Chickenpox (Varicella)

[chik-uh n-poks]

Boy with chickenpox and fever

Chickenpox is a contagious disease caused by the varicella zoster virus. The virus spreads mainly by touching or breathing in the virus particles that come from chickenpox blisters, and possibly through tiny droplets from infected people that get into the air after they breathe or talk, for example. Symptoms of chickenpox include an itchy rash, fever, and tiredness. The disease can be serious – even fatal – especially for babies, adolescents, adults, pregnant women and people with a weakened immune system. The best protection against chickenpox is two doses of the chickenpox vaccine. Most people who get the vaccine will not get chickenpox. If a vaccinated person does get chickenpox, the symptoms are usually milder with fewer or no blisters (they may have just red spots) and mild or no fever.

Quiz

Key Facts

  • Chickenpox is a very contagious disease that is caused by varicella zoster virus.
  • The classic symptom of chickenpox is a blister-like rash. You can have between 250 and 500 blisters all over your body.
  • Before the vaccine was available, about 4 million people in the United States would get chickenpox each year.
  • You can still get chickenpox if you have been vaccinated; however, the symptoms are usually milder, with fewer or no blisters (sometimes just red spots) and mild or no fever.
  • CDC recommends two doses of chickenpox vaccine. If you previously got one dose, make sure to get a second one.

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Chickenpox Symptoms
Chickenpox Transmission

It takes from 10 to 21 days after exposure to a person with chickenpox or shingles for someone to develop chickenpox. A person with chickenpox can spread the disease from 1 to 2 days before they get the rash, until all their chickenpox blisters have formed scabs.

Doctor consulting with patient
Chickenpox Can Be Serious

Complications from chickenpox include infection of skin and soft tissues underneath, pneumonia, infection or inflammation of the brain, bleeding problems, and dehydration. Some people may be at high risk for complications, including infants, adolescents, adults, pregnant women, and those with a weakened immune system. Complications are not as common in otherwise healthy people who get chickenpox but can happen.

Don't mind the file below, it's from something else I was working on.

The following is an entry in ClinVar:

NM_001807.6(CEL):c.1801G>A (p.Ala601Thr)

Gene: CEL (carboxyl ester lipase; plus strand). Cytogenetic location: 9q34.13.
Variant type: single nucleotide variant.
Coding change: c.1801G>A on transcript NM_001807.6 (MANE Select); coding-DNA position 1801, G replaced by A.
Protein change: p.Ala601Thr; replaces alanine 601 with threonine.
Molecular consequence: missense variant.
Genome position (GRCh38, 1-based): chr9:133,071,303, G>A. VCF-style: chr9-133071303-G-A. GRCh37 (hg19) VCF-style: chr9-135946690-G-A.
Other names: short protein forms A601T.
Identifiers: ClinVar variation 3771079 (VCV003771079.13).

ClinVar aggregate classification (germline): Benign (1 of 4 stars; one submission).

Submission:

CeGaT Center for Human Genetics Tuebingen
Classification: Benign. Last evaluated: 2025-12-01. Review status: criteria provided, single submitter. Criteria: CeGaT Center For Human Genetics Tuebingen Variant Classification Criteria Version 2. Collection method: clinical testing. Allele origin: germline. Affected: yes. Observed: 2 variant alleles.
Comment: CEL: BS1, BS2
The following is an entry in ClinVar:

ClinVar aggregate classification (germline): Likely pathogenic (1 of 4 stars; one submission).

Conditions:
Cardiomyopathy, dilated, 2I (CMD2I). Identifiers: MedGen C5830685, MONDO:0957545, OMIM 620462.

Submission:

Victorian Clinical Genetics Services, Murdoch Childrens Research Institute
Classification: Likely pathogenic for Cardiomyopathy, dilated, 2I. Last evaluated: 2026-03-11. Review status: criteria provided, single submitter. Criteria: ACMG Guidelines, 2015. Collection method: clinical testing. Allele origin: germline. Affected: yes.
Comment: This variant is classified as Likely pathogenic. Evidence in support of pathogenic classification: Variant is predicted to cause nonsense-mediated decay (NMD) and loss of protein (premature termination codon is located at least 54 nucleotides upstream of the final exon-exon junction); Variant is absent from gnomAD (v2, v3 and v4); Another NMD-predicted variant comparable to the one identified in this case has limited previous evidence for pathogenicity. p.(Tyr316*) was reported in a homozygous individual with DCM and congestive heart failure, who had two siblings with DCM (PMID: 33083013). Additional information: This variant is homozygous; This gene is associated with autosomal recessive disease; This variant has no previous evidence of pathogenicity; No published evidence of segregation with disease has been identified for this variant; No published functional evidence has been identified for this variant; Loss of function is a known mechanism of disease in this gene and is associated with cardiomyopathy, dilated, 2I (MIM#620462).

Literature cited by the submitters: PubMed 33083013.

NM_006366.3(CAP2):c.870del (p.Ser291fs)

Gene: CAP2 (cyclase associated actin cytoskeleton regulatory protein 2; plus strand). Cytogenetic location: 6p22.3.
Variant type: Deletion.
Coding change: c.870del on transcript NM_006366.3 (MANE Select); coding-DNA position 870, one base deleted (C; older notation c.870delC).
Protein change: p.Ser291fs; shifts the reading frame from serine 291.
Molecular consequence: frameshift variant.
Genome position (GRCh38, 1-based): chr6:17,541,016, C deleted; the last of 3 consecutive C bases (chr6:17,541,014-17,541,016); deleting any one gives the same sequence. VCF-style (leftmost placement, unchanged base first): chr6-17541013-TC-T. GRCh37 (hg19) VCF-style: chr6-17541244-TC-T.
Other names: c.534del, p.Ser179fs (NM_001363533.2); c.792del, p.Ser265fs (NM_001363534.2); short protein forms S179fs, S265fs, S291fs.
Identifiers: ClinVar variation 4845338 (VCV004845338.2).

Group of children in circle
How It Spreads

The virus spreads mainly by touching or breathing in the virus particles that come from chickenpox blisters, and possibly through tiny droplets from infected people that get into the air after they breathe or talk, for example.

Mother's hand holding child's hand
If You Get Chickenpox

Calamine lotion and colloidal oatmeal baths can help relieve an itchy chickenpox rash. Keep fingernails trimmed short to help prevent skin infections caused by scratching blisters. For fever, you can use non-aspirin medication, such as acetaminophen. Call a doctor if you’re at risk for severe chickenpox or you’re concerned about your symptoms.

Girl with grandparents
The Link to Shingles

After you recover from chickenpox, the virus that causes this disease stays in your body. Later in life, the virus can reactive and cause shingles. If you have shingles, you can spread the virus to people who have never had chickenpox or never got the chickenpox vaccine. These people will develop chickenpox, not shingles.

Prevention Tips

  • Chickenpox vaccine is very effective at preventing severe disease, complications, and death.
  • Children, adolescents, and adults should get two doses of the chickenpox vaccine.
    • Children should get the first dose of chickenpox vaccine at 12 through 15 months old and a second dose at 4 through 6 years old.
    • People 13 years and older who have never had chickenpox or received chickenpox vaccine should get two doses at least 28 days apart. If you previously got one dose, make sure to get your second one.
  • When you get vaccinated, you protect yourself and others in your community. This is especially important for people who cannot get vaccinated, such as those with a weakened immune system, babies less than 12 months old, or pregnant women.
  • Some people should wait to get vaccinated or should not get vaccinated at all. This includes pregnant women and those with a severely weakened immune system.
  • Talk to your doctor if you have questions about chickenpox or the chickenpox vaccine.
Page last reviewed: August 26, 2019